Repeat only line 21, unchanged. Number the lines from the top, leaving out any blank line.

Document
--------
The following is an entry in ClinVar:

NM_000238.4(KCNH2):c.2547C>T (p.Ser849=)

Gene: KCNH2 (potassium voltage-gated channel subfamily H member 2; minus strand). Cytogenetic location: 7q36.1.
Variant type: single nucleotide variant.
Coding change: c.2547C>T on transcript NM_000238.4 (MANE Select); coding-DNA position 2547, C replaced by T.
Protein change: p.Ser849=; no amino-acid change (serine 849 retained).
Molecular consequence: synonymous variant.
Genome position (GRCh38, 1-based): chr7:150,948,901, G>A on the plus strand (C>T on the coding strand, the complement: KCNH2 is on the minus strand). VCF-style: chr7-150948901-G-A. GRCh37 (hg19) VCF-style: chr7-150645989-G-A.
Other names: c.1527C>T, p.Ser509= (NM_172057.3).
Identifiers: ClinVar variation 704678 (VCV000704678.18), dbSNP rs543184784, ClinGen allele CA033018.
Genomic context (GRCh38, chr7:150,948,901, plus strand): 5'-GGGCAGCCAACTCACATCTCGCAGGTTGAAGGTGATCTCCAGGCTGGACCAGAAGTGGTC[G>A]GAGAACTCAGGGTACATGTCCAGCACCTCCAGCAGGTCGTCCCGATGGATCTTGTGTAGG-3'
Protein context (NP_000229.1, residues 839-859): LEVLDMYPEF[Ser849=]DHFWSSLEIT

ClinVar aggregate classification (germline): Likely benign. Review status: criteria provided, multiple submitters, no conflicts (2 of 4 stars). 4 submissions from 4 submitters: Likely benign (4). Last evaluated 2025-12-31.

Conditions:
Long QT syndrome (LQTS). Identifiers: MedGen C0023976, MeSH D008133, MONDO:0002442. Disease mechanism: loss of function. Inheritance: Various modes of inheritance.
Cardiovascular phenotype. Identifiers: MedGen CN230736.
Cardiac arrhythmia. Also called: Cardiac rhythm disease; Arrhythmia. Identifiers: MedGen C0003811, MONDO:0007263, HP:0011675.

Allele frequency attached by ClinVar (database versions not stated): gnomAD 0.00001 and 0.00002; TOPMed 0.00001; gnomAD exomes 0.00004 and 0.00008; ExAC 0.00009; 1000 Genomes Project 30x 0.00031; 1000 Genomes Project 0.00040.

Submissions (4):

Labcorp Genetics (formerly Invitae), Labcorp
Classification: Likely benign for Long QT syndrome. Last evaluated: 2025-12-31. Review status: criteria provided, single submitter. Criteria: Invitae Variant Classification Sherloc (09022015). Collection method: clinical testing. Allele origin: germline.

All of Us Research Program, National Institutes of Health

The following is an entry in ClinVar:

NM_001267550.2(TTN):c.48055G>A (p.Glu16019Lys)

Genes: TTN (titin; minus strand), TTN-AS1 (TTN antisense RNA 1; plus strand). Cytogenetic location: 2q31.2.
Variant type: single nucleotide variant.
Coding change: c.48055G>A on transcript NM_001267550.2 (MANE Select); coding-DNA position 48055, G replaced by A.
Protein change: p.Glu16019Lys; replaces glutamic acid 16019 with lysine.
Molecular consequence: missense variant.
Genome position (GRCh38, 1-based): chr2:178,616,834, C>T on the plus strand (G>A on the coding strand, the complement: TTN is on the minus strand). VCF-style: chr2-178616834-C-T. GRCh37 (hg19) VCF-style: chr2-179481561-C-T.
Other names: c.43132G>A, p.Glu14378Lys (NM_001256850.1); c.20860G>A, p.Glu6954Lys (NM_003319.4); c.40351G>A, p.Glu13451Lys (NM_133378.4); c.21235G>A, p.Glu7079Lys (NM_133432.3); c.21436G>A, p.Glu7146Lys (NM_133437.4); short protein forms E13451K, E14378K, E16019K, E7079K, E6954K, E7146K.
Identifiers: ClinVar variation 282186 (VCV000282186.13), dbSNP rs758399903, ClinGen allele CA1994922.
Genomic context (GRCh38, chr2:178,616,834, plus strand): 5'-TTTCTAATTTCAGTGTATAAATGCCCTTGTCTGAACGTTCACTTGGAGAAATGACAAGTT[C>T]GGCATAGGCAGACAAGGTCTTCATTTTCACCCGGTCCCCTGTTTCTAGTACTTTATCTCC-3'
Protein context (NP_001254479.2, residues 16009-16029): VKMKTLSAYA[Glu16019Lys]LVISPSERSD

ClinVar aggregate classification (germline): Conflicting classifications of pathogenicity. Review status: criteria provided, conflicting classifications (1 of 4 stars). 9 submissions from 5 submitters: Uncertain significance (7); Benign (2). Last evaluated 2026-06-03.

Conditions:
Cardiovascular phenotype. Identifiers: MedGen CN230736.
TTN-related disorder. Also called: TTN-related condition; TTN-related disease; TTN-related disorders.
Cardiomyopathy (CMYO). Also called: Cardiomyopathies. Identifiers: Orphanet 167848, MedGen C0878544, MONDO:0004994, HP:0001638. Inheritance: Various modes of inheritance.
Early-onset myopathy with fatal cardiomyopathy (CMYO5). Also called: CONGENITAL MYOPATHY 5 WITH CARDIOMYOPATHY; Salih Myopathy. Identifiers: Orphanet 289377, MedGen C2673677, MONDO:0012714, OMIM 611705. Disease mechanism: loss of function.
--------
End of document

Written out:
Classification: Likely benign for Long QT syndrome. Last evaluated: 2025-12-31. Review status: criteria provided, single submitter. Criteria: Invitae Variant Classification Sherloc (09022015). Collection method: clinical testing. Allele origin: germline.